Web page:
Having given individual attention to every section of the play - with the exception of the ending - over the first week, we returned to the start and worked through the scenes again in chronological order. This allowed the actors to refine their ideas, whilst also introducing initial elements of staging. However, blocking wasn’t set in stone to encourage the company to invite and explore multiple possibilities. The virtue of this was that the freedom present in the first week of rehearsal was retained.
Caroline Faber as Lady Capulet and Okezie Morro as Tybalt, with Daniel Hooke, Daniel Boyd, Matthew Spencer and Catrin Stewart, in rehearsal. Photo: Tristram Kenton
There are a number of big set pieces at the beginning, middle and end of the production, and Tuesday saw an attempt at staging the first of these - the party at the Capulet mansion. This was difficult logistically as it involved all thirteen members of the company, many of whom had doubled roles, and contains sequences entirely set to music. We worked through a number of times, choreographing the multiple entrances and exits like a dance, whilst the company tried hard to commit the blocking to memory. Once a version had been sketched out and everyone had themselves organised, we welcomed Tom (Sound Designer) into the rehearsal room to get a feel for the timing and mood of the sections for which he is going to compose music.
On Wednesday, rehearsal photographs were taken and the photographer was treated to an epic - and slightly vicious - game of nine-square. Whilst Rob continued to work through chronologically in the main rehearsal room, the Green Room was appropriated for rehearsals with smaller groups or individuals on scenes which required extra care and attention. This was also a chance for some character meetings and work on soliloquies for those cast members who have them.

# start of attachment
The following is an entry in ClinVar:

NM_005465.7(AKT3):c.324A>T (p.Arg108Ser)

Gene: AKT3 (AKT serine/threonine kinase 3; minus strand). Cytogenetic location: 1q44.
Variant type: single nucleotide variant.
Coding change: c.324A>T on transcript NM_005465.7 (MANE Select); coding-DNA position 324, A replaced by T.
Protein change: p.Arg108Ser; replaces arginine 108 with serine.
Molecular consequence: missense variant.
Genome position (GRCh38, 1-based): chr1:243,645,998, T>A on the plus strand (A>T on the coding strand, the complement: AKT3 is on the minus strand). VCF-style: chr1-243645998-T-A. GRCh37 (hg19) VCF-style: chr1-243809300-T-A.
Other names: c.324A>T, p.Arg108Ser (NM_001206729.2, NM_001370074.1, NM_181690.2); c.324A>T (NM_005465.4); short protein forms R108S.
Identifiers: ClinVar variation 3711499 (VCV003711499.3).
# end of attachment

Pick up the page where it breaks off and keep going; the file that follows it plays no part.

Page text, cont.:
The Production Office became a hive of activity as the actors had their initial meetings and fittings with the Costume Supervisor, allowing the dots to be joined between the concept and reality of the design - from size to colour. It was also an important opportunity for the actors and designers alike to discuss the ‘look’ of each character in light of what had been ‘discovered’ over the initial week of rehearsals. The first production meeting on Thursday was a masterclass in diplomacy as all the departments - including Lighting, Sound, Wardrobe and Production, as well as the producers - descended on the rehearsal room to pool their collective information and progress thus far. Again, it was fascinating to see the sheer volume of people involved in bringing Romeo & Juliet to the stage, and the importance of maintaining a high level of communication between everyone involved, and an open channel of feedback from Robert (the director) ensuring we’re all on the same page.
Along with the steady flow of cake and biscuits into the green room - and out as they were devoured - props began to appear so that the actors could get used to using them in practice. The most exciting of these was the rehearsal bed, which forms a focal point for parts of the production, and the company put the new addition to good use, clambering in and out, under and over it, and finding the most inventive ways to incorporate it into the scenes in which it appears. The energy of the rehearsal room remained fluid and interesting; with the components coming gradually together, fusing into a cohesive structure from beginning to end and revealing the light and shade in the play.